During the nineteenth century the main theory in physics was still Newtonian Mechanics. With the advances in electricity, magnetism and the studies about light, it was clear that the theory had its limitations. The limitations appeared in the limits of the too small (atomic size) or the too fast (light speed).
The study of the small limit took a long path and it has several contributors. It started in the beginning of the 1900s and laid the foundation of the modern quantum and particle physics.
Max Plank and Albert Einstein proved that light has discrete particle properties, besides the already known wave's characteristics (the rainbow is its most natural example of the light seen as wave). The concept is known as duality wave-particle. The particle is known as the photon, and this theory can be observed in practice each time you turn on a florescent light. Albert Einstein received the Nobel Prize for this discovery (photoelectric effect) and not for the relativistic theory. Plank also received the Nobel Prize for his discoveries in this area.
Einstein Credits Max Plank
According to Albert Einstein, it was Max Plank who provided the single piece of information that ended up being quantum and particle physics. In his book On Quantum Physics written in 1954, he states:
"In the year nineteen hundred, in the course of purely theoretical (mathematical) investigation, Max Planck made a very remarkable discovery: the law of radiation of bodies as a function of temperature could not be derived solely from the Laws of Maxwellian electrodynamics. To arrive at results consistent with the relevant experiments, radiation of a given frequency f had to be treated as though it consisted of energy atoms (photons) of the individual energy hf, where h is Planck's universal constant."
Max Plank Credits Niels Bohr
Max Plank, in The Origin and Development of the Quantum Theory written in 1922 acknowledges Niels Bohr and his quantum theory of the atom the first step of quantum and particle theory:
"Although the results I have hitherto quoted from the most diverse chapters of physics, taken in their totality, form an overwhelming proof of the existence of the quantum of action, the quantum hypothesis received its strongest support from the theory of the structure of atoms (Quantum Theory of Spectra) proposed and developed by Niels Bohr. For it was the lot of this theory to find the long-sought key to the gates of the wonderland of spectroscopy which since the discovery of spectrum analysis up to our days had stubbornly refused to yield. And the way once clear, a stream of new knowledge poured in a sudden flood, not only over this entire field but into the adjacent territories of physics and chemistry. Its first brilliant success was the derivation of Balmer's formula for the spectrum series of hydrogen and helium, together with the reduction of the universal constant of Eydberg to known magnitudes (35); and even the small differences of the Eydberg constant for these two gases appeared as a necessary consequence of the slight wobbling of the massive atomic nucleus (accompanying the motion of electrons around it). As a sequel came the investigation of other series in the visual and especially the X-ray spectrum aided by Kitz's resourceful combination principle, which only now was recognized in its fundamental significance."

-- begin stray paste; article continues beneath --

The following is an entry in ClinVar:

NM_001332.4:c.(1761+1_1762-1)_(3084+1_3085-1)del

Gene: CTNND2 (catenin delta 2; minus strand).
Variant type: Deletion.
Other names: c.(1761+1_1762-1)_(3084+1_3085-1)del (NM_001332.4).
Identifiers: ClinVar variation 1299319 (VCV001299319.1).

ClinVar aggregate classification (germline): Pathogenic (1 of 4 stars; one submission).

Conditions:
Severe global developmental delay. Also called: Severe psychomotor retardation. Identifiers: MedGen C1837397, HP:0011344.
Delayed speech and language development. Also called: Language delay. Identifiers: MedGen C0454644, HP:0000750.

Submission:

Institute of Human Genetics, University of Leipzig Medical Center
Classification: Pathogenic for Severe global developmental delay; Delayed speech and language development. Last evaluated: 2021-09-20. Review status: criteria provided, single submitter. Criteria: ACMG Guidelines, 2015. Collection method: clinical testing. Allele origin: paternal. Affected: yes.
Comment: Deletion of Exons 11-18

Bohr's model of the atom is taught even now in elementary school: it is the one that looks like the solar system in miniature. It might seem rather natural at this point, but it was not so natural when stated. Bohr came up with his model of the atom to explain why the collision experiments run to explore the nature of the atom showed big deflection angles. It also explained Balmer lines, which were very well known but not understood.
De Broglie and Schrodinger extended the concept of duality particle-wave to all material things, leading to discussions that where more philosophical that physicl. Schrodinger's equation is still the central equation to explain quantum phenomena.
Heisenberg, Bohr and Born introduced discrete statistical fields in replacement of the continuous deterministic fields predicted by Newton Mechanics. This fact explained for example why the electrons didn't collapse toward the nucleus of the atom and gave a first approximation to the localization of the particles.
Quantum and particle physics are two of the main branches of physics, they were developed by the common effort of hundreds of scientists and they are being still researched nowadays.